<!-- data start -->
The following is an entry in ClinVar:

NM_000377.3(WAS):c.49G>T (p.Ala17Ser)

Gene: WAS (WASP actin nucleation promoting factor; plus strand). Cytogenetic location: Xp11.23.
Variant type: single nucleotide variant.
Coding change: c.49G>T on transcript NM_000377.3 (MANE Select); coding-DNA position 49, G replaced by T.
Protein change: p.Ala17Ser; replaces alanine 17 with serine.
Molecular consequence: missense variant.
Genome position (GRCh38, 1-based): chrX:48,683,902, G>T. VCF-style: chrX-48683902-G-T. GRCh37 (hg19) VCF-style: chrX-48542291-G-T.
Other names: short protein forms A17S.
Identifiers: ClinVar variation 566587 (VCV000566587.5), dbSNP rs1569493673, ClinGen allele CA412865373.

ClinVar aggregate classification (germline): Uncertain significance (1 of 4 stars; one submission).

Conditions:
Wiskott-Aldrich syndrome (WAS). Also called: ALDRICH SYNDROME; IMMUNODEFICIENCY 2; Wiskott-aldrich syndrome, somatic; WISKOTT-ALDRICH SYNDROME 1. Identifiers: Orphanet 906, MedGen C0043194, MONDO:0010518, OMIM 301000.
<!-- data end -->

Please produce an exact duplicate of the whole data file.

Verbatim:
The following is an entry in ClinVar:

NM_000377.3(WAS):c.49G>T (p.Ala17Ser)

Gene: WAS (WASP actin nucleation promoting factor; plus strand). Cytogenetic location: Xp11.23.
Variant type: single nucleotide variant.
Coding change: c.49G>T on transcript NM_000377.3 (MANE Select); coding-DNA position 49, G replaced by T.
Protein change: p.Ala17Ser; replaces alanine 17 with serine.
Molecular consequence: missense variant.
Genome position (GRCh38, 1-based): chrX:48,683,902, G>T. VCF-style: chrX-48683902-G-T. GRCh37 (hg19) VCF-style: chrX-48542291-G-T.
Other names: short protein forms A17S.
Identifiers: ClinVar variation 566587 (VCV000566587.5), dbSNP rs1569493673, ClinGen allele CA412865373.

ClinVar aggregate classification (germline): Uncertain significance (1 of 4 stars; one submission).

Conditions:
Wiskott-Aldrich syndrome (WAS). Also called: ALDRICH SYNDROME; IMMUNODEFICIENCY 2; Wiskott-aldrich syndrome, somatic; WISKOTT-ALDRICH SYNDROME 1. Identifiers: Orphanet 906, MedGen C0043194, MONDO:0010518, OMIM 301000.